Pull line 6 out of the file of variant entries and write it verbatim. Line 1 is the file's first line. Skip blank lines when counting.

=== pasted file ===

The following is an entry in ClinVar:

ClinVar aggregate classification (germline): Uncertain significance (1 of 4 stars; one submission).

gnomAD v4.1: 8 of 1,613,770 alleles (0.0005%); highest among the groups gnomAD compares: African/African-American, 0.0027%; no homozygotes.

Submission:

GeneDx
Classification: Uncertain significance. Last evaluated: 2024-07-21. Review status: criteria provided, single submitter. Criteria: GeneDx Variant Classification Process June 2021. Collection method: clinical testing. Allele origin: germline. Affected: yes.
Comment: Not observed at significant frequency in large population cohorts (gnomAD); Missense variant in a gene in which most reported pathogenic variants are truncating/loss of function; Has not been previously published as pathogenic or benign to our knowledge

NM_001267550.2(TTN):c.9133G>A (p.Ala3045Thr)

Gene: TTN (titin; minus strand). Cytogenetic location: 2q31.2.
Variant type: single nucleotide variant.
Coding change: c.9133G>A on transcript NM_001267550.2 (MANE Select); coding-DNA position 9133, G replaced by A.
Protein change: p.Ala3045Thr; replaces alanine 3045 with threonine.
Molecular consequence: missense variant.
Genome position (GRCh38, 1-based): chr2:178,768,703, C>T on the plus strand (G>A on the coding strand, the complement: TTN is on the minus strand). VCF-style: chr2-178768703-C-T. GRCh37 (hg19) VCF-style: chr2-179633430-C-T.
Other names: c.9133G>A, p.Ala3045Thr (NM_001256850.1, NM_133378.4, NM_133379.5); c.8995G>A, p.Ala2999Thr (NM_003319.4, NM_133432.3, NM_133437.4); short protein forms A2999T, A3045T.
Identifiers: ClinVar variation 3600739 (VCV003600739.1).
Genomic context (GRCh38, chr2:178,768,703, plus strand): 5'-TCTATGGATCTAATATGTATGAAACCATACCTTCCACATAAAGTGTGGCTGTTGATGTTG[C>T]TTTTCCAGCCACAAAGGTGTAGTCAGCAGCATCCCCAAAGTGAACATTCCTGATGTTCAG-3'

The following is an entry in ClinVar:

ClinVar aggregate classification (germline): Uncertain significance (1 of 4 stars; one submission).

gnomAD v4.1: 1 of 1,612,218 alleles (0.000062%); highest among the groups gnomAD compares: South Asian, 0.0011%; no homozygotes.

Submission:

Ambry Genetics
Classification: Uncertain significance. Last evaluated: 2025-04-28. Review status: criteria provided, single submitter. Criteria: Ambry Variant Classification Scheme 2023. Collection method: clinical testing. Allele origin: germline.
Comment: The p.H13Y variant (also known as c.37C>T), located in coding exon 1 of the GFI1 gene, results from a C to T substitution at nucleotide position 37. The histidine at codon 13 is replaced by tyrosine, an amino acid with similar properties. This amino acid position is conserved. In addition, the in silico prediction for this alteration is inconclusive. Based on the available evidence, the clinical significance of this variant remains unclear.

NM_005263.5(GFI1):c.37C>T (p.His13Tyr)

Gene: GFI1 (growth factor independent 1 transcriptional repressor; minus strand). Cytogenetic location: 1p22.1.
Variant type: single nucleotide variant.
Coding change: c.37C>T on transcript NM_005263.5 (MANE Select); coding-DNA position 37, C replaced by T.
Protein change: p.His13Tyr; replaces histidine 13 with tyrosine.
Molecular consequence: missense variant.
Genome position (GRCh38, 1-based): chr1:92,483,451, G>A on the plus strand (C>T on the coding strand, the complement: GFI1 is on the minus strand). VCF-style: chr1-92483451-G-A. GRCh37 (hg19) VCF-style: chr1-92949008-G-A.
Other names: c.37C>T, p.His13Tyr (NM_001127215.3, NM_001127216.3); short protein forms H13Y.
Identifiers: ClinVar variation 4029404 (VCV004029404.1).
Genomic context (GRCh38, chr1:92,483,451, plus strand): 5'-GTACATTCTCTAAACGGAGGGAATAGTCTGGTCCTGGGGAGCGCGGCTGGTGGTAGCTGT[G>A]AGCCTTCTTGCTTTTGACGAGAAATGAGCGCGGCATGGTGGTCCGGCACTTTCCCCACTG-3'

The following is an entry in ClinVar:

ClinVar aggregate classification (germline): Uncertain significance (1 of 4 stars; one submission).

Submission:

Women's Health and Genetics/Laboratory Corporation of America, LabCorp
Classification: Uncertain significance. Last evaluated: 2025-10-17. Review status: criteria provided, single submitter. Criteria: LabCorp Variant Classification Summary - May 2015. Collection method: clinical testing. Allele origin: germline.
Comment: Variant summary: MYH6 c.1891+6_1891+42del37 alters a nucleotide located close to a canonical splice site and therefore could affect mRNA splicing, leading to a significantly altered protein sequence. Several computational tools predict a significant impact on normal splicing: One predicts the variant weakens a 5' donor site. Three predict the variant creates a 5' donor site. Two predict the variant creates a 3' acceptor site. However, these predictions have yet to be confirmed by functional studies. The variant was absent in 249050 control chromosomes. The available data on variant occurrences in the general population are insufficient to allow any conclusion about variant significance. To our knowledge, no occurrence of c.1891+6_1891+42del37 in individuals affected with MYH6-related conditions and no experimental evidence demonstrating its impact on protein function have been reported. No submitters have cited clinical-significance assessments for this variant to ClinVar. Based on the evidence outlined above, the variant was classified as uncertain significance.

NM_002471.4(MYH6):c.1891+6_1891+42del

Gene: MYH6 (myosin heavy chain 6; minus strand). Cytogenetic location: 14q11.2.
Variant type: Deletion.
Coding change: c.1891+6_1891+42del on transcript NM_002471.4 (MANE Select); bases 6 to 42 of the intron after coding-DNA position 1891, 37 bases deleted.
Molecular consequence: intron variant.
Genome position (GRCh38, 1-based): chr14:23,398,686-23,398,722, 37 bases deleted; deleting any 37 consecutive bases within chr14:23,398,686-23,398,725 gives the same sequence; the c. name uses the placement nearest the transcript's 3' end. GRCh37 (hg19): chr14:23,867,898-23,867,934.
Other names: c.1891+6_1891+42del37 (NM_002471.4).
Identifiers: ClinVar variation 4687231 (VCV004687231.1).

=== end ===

Classification: Uncertain significance. Last evaluated: 2024-07-21. Review status: criteria provided, single submitter. Criteria: GeneDx Variant Classification Process June 2021. Collection method: clinical testing. Allele origin: germline. Affected: yes.